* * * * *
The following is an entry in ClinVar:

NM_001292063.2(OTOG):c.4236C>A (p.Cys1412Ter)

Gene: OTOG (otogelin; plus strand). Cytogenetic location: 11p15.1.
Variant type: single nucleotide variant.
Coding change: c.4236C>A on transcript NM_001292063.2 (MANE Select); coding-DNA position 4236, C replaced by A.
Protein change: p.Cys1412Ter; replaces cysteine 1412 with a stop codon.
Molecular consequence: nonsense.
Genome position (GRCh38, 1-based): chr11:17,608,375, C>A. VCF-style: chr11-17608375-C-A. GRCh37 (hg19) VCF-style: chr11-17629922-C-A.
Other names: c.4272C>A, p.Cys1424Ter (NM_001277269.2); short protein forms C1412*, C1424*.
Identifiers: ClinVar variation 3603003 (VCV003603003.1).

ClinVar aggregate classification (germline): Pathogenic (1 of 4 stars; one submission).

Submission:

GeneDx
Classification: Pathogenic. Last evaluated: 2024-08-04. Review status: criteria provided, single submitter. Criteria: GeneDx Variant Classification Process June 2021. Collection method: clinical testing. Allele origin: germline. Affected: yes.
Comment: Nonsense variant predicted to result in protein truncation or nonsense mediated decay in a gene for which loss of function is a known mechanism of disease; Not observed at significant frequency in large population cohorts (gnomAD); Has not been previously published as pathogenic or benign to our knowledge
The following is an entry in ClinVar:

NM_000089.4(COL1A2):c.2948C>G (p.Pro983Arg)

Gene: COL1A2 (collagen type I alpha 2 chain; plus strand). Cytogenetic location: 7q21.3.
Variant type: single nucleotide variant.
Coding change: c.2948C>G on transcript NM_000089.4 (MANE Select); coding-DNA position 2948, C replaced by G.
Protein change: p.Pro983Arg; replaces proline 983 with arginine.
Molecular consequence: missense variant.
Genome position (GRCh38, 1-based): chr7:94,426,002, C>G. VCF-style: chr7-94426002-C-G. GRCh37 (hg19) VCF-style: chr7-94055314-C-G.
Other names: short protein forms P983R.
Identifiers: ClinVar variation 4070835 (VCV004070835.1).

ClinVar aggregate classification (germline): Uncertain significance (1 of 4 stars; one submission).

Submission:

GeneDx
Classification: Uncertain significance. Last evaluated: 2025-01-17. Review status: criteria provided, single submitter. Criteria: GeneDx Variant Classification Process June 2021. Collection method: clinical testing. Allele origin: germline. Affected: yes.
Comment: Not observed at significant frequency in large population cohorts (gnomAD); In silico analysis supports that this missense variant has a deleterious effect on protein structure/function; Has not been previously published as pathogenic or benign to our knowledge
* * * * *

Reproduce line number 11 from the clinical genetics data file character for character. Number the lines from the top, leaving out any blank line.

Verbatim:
ClinVar aggregate classification (germline): Pathogenic (1 of 4 stars; one submission).